The code in bold is added by a zombie developer which will break the elegance. What if there is no address in Person OtherAddresses collection, index 0 will throw index out of bound exception. What if zip code in OtherAddresses is null or not numeric? This will throw a null exception or parse exception. What if zip code is larger than int max value? This will throw an overflow exception. Developer didn’t think about the boundary conditions and exception handling, and PEX will find all that out.

These exceptions maybe be caught with manually written test cases too, but in a manual test case, you need to manually create a Person stub. If the stub contains OtherAddresses, and has a well behaved value set, boundary condition exceptions won’t be caught.

In PEX exploration, PEX generates the Person stub and hence will uncover hidden exceptions.

In order to improve code, the developer needs to put a check for boundary conditions and implement proper exception handling.

In war, a knight needs helpers in the form of soldiers. These are parameterized mocks and partial stubs. To understand this, let us take another method as an example.

The second method in the Insurer class is GetInsureAmount, which retrieves the insured amount of the person from the DAL repository after checking if the person is eligible as per business rules.

Here, DAL is the data access repository which is not implemented as it is beyond the scope of unit testing for the Insurer class.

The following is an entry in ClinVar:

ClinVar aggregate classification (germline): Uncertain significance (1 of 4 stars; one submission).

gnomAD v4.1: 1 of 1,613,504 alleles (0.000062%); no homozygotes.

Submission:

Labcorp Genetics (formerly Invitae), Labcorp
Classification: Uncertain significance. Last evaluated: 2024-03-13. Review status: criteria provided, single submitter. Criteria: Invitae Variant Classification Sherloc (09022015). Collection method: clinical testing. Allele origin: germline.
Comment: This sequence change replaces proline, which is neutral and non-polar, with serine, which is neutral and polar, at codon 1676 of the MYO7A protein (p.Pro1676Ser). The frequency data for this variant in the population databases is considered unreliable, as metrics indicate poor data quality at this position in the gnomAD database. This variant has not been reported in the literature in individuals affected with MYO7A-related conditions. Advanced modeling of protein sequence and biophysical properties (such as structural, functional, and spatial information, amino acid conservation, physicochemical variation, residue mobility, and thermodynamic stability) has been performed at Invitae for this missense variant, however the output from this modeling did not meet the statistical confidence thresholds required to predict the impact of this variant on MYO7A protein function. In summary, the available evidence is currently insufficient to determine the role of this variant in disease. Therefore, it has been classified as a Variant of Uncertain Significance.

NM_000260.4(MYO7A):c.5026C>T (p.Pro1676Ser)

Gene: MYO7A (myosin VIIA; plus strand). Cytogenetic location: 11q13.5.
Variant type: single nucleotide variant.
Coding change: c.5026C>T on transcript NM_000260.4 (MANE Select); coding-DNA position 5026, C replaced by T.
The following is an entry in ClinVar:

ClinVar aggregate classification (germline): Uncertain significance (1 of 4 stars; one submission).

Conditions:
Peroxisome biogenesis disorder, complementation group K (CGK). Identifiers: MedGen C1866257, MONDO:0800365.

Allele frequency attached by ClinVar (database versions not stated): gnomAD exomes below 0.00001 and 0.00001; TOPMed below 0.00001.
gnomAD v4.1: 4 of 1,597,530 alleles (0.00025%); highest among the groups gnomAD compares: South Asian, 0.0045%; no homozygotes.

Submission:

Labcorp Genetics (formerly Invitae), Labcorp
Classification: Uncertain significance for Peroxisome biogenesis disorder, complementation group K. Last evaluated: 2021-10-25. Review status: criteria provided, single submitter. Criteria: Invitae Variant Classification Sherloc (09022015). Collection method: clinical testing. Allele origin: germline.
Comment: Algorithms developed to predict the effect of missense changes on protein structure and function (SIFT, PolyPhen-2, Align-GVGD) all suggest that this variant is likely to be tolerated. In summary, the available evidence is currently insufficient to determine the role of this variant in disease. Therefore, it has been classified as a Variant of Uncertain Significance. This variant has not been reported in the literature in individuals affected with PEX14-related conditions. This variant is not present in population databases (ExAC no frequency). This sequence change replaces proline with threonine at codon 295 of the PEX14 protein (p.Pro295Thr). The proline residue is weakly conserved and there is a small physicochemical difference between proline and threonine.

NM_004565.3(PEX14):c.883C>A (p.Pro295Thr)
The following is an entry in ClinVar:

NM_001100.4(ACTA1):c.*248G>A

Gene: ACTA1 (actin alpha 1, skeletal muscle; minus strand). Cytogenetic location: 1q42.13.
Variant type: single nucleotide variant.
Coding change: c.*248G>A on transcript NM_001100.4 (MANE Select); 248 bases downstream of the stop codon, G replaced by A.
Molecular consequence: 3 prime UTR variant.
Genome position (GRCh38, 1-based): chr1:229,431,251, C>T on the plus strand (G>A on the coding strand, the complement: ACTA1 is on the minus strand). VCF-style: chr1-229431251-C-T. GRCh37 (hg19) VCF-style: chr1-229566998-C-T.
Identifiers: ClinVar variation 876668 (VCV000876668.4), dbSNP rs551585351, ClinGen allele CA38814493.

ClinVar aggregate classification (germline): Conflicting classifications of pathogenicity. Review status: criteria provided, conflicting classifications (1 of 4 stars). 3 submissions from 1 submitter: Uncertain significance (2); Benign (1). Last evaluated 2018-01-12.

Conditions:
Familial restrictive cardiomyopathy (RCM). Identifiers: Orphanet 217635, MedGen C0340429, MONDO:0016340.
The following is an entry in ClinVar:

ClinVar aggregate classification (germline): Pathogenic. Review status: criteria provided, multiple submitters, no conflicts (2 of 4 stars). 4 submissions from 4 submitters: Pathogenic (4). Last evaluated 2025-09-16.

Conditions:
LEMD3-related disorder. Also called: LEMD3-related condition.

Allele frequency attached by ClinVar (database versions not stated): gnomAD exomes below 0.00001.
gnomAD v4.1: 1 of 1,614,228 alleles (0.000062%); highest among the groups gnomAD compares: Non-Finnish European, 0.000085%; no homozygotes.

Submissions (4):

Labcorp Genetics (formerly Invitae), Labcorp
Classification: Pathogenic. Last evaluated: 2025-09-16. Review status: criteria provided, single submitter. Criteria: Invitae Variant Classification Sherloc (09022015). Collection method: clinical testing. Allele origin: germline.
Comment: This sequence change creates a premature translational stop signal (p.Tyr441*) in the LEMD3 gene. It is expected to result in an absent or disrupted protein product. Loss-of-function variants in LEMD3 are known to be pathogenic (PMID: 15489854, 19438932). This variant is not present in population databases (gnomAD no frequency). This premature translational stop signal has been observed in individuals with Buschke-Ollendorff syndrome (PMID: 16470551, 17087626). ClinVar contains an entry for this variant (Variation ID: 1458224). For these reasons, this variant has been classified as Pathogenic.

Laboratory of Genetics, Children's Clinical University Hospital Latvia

public float GetInsureAmount(Person p)
{
    float rtnAmount  = 0.0f;
    if (this.IsPersonEligible(p))
    {
        Policy ply = dal.getInsursePersonPolicy(p);
        if (ply.InsureAmount > 0)
            rtnAmount = ply.InsureAmount;
        else
            rtnAmount = 0.1f;
    }
    else
        throw new NotEligibleException("Person " + p.Name + "not eligible for insurance");
    return rtnAmount;
}

If we study the method, this method has two nested branches. In order to pass the first branch (if-else) for positive flow, we need a stub person object in such a state that it passes the condition. IsPersonEligible would return true with that stub.

In order to pass through the second branch, we need to return the policy from dal.getInsursePersonPolicy such that it has InsureAmount greater than zero. Wait, do you see the problem here? dal is a mock layer which we are injecting in the Insurer constructor in the Pex factory for Insurer. The mock layer doesn’t have a body and then will not return any policy when explored with Pex.